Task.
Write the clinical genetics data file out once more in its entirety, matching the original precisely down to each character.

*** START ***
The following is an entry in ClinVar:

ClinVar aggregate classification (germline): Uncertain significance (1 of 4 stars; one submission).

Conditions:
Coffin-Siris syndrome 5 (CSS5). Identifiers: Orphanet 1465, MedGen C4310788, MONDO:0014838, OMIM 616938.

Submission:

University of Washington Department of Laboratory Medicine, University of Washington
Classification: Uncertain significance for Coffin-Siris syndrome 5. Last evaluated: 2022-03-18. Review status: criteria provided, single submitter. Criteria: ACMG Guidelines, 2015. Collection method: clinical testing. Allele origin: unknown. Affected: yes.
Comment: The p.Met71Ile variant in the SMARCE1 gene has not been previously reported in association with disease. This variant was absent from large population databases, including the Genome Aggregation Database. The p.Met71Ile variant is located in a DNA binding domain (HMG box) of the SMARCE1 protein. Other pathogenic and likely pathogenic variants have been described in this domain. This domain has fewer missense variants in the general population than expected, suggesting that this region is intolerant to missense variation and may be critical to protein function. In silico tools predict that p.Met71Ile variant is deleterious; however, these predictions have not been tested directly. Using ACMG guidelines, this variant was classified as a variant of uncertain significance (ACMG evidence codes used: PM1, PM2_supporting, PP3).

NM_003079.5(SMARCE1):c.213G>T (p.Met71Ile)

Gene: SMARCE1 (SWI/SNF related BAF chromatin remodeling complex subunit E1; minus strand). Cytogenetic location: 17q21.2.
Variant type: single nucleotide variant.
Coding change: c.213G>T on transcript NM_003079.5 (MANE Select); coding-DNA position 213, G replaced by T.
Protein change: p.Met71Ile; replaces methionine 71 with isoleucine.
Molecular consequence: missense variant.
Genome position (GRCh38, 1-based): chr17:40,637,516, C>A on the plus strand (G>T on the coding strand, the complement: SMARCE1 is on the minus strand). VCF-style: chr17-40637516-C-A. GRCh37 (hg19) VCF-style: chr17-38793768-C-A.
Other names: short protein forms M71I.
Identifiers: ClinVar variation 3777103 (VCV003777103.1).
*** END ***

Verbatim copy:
The following is an entry in ClinVar:

ClinVar aggregate classification (germline): Uncertain significance (1 of 4 stars; one submission).

Conditions:
Coffin-Siris syndrome 5 (CSS5). Identifiers: Orphanet 1465, MedGen C4310788, MONDO:0014838, OMIM 616938.

Submission:

University of Washington Department of Laboratory Medicine, University of Washington
Classification: Uncertain significance for Coffin-Siris syndrome 5. Last evaluated: 2022-03-18. Review status: criteria provided, single submitter. Criteria: ACMG Guidelines, 2015. Collection method: clinical testing. Allele origin: unknown. Affected: yes.
Comment: The p.Met71Ile variant in the SMARCE1 gene has not been previously reported in association with disease. This variant was absent from large population databases, including the Genome Aggregation Database. The p.Met71Ile variant is located in a DNA binding domain (HMG box) of the SMARCE1 protein. Other pathogenic and likely pathogenic variants have been described in this domain. This domain has fewer missense variants in the general population than expected, suggesting that this region is intolerant to missense variation and may be critical to protein function. In silico tools predict that p.Met71Ile variant is deleterious; however, these predictions have not been tested directly. Using ACMG guidelines, this variant was classified as a variant of uncertain significance (ACMG evidence codes used: PM1, PM2_supporting, PP3).

NM_003079.5(SMARCE1):c.213G>T (p.Met71Ile)

Gene: SMARCE1 (SWI/SNF related BAF chromatin remodeling complex subunit E1; minus strand). Cytogenetic location: 17q21.2.
Variant type: single nucleotide variant.
Coding change: c.213G>T on transcript NM_003079.5 (MANE Select); coding-DNA position 213, G replaced by T.
Protein change: p.Met71Ile; replaces methionine 71 with isoleucine.
Molecular consequence: missense variant.
Genome position (GRCh38, 1-based): chr17:40,637,516, C>A on the plus strand (G>T on the coding strand, the complement: SMARCE1 is on the minus strand). VCF-style: chr17-40637516-C-A. GRCh37 (hg19) VCF-style: chr17-38793768-C-A.
Other names: short protein forms M71I.
Identifiers: ClinVar variation 3777103 (VCV003777103.1).